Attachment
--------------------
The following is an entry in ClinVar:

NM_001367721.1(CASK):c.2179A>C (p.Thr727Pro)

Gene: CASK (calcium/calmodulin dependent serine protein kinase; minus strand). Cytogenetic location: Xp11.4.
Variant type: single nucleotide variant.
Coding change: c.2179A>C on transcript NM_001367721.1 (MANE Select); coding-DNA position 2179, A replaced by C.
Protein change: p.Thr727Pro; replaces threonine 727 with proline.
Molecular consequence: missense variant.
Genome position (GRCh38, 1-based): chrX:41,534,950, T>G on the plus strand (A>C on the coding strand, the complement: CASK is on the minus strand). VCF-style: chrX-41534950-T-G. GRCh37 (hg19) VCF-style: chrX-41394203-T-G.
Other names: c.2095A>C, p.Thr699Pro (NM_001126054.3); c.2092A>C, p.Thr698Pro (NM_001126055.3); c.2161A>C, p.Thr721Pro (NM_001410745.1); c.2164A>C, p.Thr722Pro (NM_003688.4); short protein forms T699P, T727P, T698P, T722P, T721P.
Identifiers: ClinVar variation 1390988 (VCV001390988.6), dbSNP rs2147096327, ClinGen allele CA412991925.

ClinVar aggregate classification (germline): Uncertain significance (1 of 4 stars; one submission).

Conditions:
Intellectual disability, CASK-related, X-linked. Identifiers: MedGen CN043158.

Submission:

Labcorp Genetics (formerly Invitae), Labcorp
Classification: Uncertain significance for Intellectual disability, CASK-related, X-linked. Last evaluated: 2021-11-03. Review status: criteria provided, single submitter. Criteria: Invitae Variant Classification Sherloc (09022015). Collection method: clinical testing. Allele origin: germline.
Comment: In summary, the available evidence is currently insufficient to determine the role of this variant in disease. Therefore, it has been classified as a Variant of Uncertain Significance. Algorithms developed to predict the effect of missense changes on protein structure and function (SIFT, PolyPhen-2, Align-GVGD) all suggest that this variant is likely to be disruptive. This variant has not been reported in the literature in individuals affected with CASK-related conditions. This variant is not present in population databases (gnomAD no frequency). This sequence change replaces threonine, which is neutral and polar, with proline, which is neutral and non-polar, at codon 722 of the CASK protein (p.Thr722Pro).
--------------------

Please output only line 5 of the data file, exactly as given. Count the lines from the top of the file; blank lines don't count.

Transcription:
Coding change: c.2179A>C on transcript NM_001367721.1 (MANE Select); coding-DNA position 2179, A replaced by C.